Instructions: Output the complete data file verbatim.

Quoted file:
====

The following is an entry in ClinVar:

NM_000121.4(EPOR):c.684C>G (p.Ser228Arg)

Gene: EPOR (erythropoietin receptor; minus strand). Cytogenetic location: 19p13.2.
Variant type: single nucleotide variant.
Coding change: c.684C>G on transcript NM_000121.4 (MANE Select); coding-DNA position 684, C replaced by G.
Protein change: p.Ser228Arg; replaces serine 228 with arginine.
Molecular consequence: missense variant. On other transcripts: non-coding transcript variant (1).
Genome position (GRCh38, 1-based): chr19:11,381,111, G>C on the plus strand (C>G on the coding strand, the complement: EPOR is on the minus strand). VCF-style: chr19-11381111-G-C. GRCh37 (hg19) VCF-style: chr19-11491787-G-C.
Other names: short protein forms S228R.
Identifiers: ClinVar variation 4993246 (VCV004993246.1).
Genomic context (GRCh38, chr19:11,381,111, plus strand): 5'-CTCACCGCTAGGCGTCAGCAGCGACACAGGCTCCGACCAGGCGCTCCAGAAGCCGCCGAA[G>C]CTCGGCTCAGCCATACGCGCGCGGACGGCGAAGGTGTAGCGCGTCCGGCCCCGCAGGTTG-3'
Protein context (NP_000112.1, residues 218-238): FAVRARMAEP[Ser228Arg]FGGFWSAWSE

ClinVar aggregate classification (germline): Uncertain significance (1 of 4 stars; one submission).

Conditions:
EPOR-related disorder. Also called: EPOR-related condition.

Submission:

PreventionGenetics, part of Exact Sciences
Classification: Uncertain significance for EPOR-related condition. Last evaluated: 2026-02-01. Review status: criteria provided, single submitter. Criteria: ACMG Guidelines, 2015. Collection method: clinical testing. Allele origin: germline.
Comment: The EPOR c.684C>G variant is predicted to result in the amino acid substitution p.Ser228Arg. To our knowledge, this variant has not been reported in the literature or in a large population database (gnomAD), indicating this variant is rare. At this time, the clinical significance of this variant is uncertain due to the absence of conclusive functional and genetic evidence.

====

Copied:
The following is an entry in ClinVar:

NM_000121.4(EPOR):c.684C>G (p.Ser228Arg)

Gene: EPOR (erythropoietin receptor; minus strand). Cytogenetic location: 19p13.2.
Variant type: single nucleotide variant.
Coding change: c.684C>G on transcript NM_000121.4 (MANE Select); coding-DNA position 684, C replaced by G.
Protein change: p.Ser228Arg; replaces serine 228 with arginine.
Molecular consequence: missense variant. On other transcripts: non-coding transcript variant (1).
Genome position (GRCh38, 1-based): chr19:11,381,111, G>C on the plus strand (C>G on the coding strand, the complement: EPOR is on the minus strand). VCF-style: chr19-11381111-G-C. GRCh37 (hg19) VCF-style: chr19-11491787-G-C.
Other names: short protein forms S228R.
Identifiers: ClinVar variation 4993246 (VCV004993246.1).
Genomic context (GRCh38, chr19:11,381,111, plus strand): 5'-CTCACCGCTAGGCGTCAGCAGCGACACAGGCTCCGACCAGGCGCTCCAGAAGCCGCCGAA[G>C]CTCGGCTCAGCCATACGCGCGCGGACGGCGAAGGTGTAGCGCGTCCGGCCCCGCAGGTTG-3'
Protein context (NP_000112.1, residues 218-238): FAVRARMAEP[Ser228Arg]FGGFWSAWSE

ClinVar aggregate classification (germline): Uncertain significance (1 of 4 stars; one submission).

Conditions:
EPOR-related disorder. Also called: EPOR-related condition.

Submission:

PreventionGenetics, part of Exact Sciences
Classification: Uncertain significance for EPOR-related condition. Last evaluated: 2026-02-01. Review status: criteria provided, single submitter. Criteria: ACMG Guidelines, 2015. Collection method: clinical testing. Allele origin: germline.
Comment: The EPOR c.684C>G variant is predicted to result in the amino acid substitution p.Ser228Arg. To our knowledge, this variant has not been reported in the literature or in a large population database (gnomAD), indicating this variant is rare. At this time, the clinical significance of this variant is uncertain due to the absence of conclusive functional and genetic evidence.